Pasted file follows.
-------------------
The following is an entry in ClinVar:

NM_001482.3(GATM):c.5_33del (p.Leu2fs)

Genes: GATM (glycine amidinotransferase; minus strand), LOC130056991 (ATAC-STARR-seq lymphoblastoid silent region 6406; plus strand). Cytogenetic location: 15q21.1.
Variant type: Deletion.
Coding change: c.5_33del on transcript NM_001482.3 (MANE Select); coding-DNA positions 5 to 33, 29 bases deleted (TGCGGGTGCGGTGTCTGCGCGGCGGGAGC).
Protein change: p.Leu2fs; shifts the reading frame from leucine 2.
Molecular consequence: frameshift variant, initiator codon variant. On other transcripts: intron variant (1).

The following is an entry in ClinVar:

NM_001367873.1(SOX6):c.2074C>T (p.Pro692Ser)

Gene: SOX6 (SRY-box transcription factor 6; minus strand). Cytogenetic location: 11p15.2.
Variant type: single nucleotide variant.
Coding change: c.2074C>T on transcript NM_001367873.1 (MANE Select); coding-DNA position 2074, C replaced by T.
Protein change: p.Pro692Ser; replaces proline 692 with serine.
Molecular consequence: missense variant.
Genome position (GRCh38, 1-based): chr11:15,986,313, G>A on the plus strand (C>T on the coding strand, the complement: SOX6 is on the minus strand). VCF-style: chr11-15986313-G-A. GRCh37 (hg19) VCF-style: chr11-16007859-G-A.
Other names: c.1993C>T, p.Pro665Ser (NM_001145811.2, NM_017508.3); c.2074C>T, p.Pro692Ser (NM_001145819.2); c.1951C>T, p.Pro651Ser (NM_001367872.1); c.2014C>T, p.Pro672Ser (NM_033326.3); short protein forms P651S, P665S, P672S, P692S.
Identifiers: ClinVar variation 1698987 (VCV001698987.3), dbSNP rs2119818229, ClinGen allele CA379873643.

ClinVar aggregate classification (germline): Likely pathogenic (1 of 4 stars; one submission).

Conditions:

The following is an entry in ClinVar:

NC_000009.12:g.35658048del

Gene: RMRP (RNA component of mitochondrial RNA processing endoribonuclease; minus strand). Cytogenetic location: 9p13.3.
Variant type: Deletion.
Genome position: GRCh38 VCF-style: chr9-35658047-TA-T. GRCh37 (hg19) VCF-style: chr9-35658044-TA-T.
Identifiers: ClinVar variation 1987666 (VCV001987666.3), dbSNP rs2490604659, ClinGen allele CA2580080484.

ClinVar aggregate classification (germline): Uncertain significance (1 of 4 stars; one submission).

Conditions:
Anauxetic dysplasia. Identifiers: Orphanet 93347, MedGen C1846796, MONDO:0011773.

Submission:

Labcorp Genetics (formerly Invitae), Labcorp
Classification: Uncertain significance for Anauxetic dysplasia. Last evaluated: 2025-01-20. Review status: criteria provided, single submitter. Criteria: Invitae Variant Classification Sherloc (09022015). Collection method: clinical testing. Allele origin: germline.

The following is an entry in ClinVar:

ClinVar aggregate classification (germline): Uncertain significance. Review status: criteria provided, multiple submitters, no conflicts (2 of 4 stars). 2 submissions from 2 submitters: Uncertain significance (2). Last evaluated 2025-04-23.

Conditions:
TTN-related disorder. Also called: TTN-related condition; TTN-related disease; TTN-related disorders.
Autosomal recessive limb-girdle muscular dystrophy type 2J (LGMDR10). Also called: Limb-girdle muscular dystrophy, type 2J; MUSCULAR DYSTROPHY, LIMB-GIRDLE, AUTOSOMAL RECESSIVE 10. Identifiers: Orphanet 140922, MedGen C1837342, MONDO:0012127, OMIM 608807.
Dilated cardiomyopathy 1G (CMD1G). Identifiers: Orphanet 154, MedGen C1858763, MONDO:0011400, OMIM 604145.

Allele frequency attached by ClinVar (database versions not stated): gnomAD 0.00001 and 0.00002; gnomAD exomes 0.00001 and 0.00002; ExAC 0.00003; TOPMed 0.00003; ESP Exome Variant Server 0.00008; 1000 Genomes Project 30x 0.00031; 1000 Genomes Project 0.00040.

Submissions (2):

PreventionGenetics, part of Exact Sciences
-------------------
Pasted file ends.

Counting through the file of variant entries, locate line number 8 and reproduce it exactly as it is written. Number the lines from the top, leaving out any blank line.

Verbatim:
The following is an entry in ClinVar: